Debt and obesity are both on a steady rise across the United States. Is there a connection between the two? How similar are the urges to eat and spend excessively? The impulses are strikingly similar. People who are in debt are twice as likely to be overweight.
In order to do something you know you shouldn’t, you have to override the part of your brain that knows what is best. Obesity, like debt, is harmful to your health and quality of life. You know you shouldn’t spend money you don’t have or overeat but you still grab that extra cupcake or that new handbag.
The problem goes back to humans basic instincts and a growing culture obsessed with instant gratification. Consequences of obesity and debt do not immediately impact your life. Debt slowly eats at your funds. Obesity slowly worsens your health. Sometimes the effects aren’t noticeable until months after the problem begins.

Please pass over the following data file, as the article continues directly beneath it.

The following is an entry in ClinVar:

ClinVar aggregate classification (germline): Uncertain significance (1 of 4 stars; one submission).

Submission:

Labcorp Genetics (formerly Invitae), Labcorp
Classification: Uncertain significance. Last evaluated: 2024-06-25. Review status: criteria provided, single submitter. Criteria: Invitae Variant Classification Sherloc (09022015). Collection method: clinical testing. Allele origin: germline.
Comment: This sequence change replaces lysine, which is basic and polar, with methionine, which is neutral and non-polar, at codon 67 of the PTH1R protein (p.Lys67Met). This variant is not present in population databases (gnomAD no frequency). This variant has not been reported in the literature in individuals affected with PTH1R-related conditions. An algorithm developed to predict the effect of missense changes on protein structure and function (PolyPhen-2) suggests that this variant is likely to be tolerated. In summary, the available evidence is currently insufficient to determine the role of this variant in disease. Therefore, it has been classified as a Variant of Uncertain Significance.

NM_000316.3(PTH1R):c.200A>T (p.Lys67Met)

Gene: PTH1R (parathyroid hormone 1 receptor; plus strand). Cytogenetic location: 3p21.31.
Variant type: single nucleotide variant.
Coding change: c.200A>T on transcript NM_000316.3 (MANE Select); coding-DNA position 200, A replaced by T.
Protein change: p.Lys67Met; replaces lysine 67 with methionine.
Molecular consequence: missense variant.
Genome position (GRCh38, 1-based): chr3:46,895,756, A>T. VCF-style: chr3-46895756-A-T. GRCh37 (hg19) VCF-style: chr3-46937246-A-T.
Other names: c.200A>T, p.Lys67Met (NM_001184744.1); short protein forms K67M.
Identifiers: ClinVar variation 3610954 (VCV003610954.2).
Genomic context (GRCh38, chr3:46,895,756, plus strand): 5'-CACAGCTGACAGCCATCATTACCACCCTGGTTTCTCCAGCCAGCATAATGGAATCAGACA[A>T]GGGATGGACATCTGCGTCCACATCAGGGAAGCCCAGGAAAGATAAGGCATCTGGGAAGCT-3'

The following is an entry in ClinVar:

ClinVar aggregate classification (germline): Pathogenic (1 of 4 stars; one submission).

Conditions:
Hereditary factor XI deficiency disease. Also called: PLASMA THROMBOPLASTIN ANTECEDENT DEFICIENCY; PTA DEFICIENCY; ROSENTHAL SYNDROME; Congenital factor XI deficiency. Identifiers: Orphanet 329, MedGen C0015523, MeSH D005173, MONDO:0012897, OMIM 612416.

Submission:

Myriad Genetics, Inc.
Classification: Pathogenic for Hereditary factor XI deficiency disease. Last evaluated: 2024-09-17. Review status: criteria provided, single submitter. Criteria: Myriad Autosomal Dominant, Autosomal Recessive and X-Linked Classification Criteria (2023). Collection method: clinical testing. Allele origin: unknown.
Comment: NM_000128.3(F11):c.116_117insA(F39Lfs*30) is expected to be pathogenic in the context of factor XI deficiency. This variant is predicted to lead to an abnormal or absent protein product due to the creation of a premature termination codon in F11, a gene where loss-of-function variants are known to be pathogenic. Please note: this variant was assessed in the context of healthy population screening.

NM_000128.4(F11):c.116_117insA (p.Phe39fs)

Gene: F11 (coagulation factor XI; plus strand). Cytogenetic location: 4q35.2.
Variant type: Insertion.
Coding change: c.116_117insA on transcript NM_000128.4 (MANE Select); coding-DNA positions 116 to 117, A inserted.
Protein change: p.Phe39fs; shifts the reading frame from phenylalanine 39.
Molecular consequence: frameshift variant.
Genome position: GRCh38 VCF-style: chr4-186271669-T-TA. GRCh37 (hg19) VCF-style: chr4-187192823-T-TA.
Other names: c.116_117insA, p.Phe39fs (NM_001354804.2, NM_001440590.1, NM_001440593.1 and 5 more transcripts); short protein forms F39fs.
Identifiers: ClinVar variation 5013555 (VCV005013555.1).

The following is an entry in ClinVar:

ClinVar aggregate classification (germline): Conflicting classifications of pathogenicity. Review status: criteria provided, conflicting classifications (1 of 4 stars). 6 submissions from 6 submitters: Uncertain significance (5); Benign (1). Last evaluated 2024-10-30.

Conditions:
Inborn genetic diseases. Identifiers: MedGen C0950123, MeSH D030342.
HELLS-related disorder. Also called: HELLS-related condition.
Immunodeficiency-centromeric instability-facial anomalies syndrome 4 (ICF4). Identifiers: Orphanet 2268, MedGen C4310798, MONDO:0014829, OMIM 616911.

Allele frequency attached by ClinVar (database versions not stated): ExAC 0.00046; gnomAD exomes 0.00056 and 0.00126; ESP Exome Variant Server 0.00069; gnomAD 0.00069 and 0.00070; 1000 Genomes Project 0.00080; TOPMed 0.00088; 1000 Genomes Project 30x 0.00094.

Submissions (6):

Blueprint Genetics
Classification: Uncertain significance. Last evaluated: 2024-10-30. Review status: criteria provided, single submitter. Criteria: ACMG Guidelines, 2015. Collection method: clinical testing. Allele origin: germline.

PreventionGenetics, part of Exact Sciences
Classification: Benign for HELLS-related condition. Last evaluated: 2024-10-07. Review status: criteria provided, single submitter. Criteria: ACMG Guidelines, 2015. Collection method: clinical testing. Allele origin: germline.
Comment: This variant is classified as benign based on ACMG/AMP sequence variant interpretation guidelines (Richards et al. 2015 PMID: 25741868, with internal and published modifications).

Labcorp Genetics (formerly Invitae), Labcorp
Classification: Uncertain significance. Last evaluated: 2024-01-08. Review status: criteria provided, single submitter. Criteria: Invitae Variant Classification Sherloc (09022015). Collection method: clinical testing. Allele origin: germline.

When the realization hits that you have a problem, fixing the situation can seem impossible. To effectively climb out of the hole, you need to start with small, attainable goals. Stop eating fast food and you immediately get rid of massive amounts of calories and spending.
The similarity is striking. Don’t continue to ignore that part of your brain that tells you to stop spending and eating. Take small steps to overcome your urges and keep the long-term goal in site.
Martin and David Sher are Co-CEO of AmSher Debt Collection Agency. Martin, a past president of ACA International, is the author of the Collector’s Pledge—signed by hundreds of thousands of collectors all over the world committing to treat people with dignity and respect. David’s past president of the International Association of Commercials Collectors, and with his brother, authored the book, How to collect debts and still keep your customers.